Effect of Domestic Violence on Visitation Agreements

In situations where there are allegations of domestic violence, the court can issue an emergency protective order. The protective order can be made permanent if the court finds that there is support for the allegations. To ensure everyone’s safety, a parenting plan should be developed that specifies the time, date, place, and means of transferring the child for visitation purposes.

In cases where the abused party is staying at a domestic violence shelter, the court can order that the transfer of the child be done in a manner that will keep the location of the shelter confidential.

A judge will consider a case to be a domestic violence case when:

  • One parent was convicted of domestic violence in the last five years
  • Any court has found that one of the parents committed an act of domestic violence

Child Custody Court Orders & Forms

A parent may request a court order, or change to an order, for custody/visitation. Applying for an order or change depends on your specific circumstances and can be difficult to navigate without proper legal counsel. An attorney from our team at the Law Office of Michael R. Young can explain your next steps.

Selecting the right forms depends on whether the parent:

  • Is filing for divorce from the child’s other parent
  • Is married to the child’s other parent
  • Is unmarried to the child’s other parent
  • Is not a biological parent and the family has no existing Family Court file
  • Is not a biological parent and the family has an existing Family Court file
  • Has a case with the DCSS and paternity has been established
  • Is seeking a restraining order related to domestic violence and/or seeking custody

While these forms are available to the public, it is strongly advised that an attorney assists in navigating the complexities of your unique situation. A parent may seek a Request for Order if their case has been opened or if the parents are prepared to file for divorce/separation /parentage. A Request for Order gives the court the power to call the child’s other parent to court in order to discuss the parental situation. These orders may be issued at any point during a case or even after the divorce.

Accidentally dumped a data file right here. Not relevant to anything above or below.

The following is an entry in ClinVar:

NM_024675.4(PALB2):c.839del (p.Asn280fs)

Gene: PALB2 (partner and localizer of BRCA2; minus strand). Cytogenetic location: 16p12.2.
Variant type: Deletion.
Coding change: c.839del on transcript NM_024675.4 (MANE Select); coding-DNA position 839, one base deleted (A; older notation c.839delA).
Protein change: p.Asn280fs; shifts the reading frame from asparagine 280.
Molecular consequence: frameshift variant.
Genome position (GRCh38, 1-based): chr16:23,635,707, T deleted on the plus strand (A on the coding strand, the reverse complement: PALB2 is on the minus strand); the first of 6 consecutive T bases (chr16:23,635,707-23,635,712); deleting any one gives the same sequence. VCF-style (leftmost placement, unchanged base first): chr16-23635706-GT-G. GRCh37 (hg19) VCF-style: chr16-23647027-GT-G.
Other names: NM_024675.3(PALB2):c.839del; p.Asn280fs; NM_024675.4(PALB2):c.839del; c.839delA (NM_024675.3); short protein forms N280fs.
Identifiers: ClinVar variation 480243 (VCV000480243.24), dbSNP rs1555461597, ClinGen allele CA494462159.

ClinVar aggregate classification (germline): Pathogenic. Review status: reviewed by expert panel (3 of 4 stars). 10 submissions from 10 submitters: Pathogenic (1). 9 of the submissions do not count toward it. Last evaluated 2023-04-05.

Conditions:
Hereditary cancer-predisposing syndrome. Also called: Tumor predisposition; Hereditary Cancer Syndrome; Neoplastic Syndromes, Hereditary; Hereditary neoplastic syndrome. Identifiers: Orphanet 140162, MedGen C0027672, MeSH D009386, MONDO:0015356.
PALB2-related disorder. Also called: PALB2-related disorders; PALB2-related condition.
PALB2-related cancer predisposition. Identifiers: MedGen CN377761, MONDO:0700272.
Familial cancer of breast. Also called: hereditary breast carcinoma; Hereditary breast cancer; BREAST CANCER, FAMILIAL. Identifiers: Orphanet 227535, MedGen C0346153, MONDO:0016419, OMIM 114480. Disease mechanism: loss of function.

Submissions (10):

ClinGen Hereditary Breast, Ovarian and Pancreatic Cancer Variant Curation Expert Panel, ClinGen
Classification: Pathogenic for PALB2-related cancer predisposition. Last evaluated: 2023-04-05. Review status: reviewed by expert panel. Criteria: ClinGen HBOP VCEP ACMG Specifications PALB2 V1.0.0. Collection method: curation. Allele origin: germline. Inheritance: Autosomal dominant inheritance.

California 730 Child Custody Evaluations

In contested custody disputes, the court may order what is known as a “730 Evaluation,” referring to Evidence Code section 730. Under this evaluation, the court will appoint an evaluator from a court-approved list to conduct an investigation of the family.

A 730 Evaluation is a lengthy process that is conducted by a forensic psychologist. The evaluation is a thorough analysis of the parents, children, and other family members, as well as their financial and medical records and any other documents. Upon completion of the evaluation, the court will review the findings and make a determination as to custody.

For further information, please refer to our 730 Child Custody Evaluations section.

Contact the Law Office of Michael R. Young for a Consultation

There are many complexities involved in child custody cases in the state of California. Our firm has more than 50 years of experience, and we are “A+” rated by the Better Business Bureau.

Contact the Law Office of Michael R. Young online and schedule a consultation regarding child custody with a divorce attorney in San Bernardino.

  • [1] In re Noreen G. (2010) 181 Cal. App. 4th 1359
  • [2] Cal. Fam. Code § 3080
  • [3] Cal. Fam. Code § 3080 (referring to Cal. Fam. Code § 3011)
  • [4] Cal. Fam. Code § 3081; see also Cal. Fam. Code § 3040.
  • [5] Cassady v. Signorelli (1996) 49 Cal. App. 4th 55 (review denied)
  • [6] Wainwright v. Superior Court (2000) 84 Cal. App. 4th 262
  • [7] See In re Marriage of Heath (2004) 122 Cal. App. 4th 444; In re Marriage of Williams (2001) 88 Cal. App. 4th 808